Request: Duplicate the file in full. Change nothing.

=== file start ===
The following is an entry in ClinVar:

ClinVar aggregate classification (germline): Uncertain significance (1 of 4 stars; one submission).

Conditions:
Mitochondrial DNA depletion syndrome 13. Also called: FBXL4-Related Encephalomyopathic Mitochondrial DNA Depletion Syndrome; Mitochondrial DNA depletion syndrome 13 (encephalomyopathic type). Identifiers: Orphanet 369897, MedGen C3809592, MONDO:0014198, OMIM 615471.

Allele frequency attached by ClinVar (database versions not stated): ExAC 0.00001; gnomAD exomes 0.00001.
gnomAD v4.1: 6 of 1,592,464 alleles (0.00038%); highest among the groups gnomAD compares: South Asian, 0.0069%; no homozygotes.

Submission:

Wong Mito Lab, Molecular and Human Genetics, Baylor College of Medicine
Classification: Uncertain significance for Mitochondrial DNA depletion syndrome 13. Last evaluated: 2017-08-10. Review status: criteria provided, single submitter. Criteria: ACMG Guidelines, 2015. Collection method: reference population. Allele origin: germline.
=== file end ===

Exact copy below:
The following is an entry in ClinVar:

ClinVar aggregate classification (germline): Uncertain significance (1 of 4 stars; one submission).

Conditions:
Mitochondrial DNA depletion syndrome 13. Also called: FBXL4-Related Encephalomyopathic Mitochondrial DNA Depletion Syndrome; Mitochondrial DNA depletion syndrome 13 (encephalomyopathic type). Identifiers: Orphanet 369897, MedGen C3809592, MONDO:0014198, OMIM 615471.

Allele frequency attached by ClinVar (database versions not stated): ExAC 0.00001; gnomAD exomes 0.00001.
gnomAD v4.1: 6 of 1,592,464 alleles (0.00038%); highest among the groups gnomAD compares: South Asian, 0.0069%; no homozygotes.

Submission:

Wong Mito Lab, Molecular and Human Genetics, Baylor College of Medicine
Classification: Uncertain significance for Mitochondrial DNA depletion syndrome 13. Last evaluated: 2017-08-10. Review status: criteria provided, single submitter. Criteria: ACMG Guidelines, 2015. Collection method: reference population. Allele origin: germline.